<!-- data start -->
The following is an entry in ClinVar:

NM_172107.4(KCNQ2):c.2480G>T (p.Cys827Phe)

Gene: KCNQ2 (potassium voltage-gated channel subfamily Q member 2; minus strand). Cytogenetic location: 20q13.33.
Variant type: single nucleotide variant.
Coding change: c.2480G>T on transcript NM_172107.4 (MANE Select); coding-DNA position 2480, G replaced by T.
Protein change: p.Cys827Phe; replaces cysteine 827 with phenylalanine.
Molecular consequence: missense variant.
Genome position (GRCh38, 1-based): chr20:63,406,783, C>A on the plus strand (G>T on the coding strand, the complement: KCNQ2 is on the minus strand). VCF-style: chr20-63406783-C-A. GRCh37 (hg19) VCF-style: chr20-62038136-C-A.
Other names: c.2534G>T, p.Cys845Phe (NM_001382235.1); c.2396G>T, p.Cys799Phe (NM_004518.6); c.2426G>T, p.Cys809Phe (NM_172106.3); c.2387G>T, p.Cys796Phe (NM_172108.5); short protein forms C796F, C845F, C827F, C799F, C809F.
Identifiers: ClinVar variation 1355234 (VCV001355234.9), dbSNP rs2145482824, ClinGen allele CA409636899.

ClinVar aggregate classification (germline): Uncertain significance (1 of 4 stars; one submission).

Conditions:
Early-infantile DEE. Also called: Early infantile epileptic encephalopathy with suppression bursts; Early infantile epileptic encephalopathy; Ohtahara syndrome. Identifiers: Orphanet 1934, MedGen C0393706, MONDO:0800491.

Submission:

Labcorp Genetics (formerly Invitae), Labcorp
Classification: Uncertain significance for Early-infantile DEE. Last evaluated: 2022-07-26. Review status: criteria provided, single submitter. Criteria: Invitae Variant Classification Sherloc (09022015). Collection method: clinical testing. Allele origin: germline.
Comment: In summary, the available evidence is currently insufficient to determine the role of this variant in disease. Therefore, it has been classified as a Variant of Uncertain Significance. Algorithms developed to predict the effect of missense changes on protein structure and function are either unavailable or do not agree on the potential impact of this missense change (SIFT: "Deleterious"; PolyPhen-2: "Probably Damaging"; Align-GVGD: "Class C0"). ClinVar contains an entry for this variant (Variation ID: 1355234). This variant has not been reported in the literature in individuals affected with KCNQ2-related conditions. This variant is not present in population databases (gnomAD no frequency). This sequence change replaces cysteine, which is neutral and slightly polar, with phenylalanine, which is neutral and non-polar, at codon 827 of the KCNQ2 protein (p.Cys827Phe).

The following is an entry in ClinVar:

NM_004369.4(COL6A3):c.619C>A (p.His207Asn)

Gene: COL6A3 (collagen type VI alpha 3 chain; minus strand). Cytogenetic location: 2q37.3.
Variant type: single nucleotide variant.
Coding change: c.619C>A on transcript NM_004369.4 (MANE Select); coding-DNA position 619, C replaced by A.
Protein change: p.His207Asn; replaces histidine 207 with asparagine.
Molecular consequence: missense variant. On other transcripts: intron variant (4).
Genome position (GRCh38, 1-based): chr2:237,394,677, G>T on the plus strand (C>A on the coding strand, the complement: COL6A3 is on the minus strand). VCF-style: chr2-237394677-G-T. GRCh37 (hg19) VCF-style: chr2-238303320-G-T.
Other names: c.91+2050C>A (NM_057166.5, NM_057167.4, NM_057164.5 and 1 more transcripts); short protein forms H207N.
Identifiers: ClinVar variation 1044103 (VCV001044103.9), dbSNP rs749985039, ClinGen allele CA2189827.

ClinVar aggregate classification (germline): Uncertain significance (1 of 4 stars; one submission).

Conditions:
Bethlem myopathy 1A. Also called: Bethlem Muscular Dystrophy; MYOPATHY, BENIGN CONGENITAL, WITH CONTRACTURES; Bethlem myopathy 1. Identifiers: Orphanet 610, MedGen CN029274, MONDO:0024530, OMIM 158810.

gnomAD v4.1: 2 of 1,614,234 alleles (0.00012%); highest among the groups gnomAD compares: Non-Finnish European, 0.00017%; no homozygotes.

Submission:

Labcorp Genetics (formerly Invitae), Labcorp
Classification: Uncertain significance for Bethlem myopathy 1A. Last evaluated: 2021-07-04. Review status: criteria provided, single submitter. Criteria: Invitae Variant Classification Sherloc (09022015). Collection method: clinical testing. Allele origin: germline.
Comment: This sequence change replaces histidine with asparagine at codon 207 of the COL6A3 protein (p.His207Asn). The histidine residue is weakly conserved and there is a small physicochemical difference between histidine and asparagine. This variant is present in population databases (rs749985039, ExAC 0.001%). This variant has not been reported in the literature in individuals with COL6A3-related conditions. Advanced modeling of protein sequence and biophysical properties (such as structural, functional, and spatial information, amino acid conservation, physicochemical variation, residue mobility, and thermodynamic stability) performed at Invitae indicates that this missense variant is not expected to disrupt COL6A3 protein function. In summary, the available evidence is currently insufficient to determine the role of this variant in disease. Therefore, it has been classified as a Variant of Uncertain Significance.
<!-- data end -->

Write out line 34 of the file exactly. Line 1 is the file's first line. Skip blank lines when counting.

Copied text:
Classification: Uncertain significance for Bethlem myopathy 1A. Last evaluated: 2021-07-04. Review status: criteria provided, single submitter. Criteria: Invitae Variant Classification Sherloc (09022015). Collection method: clinical testing. Allele origin: germline.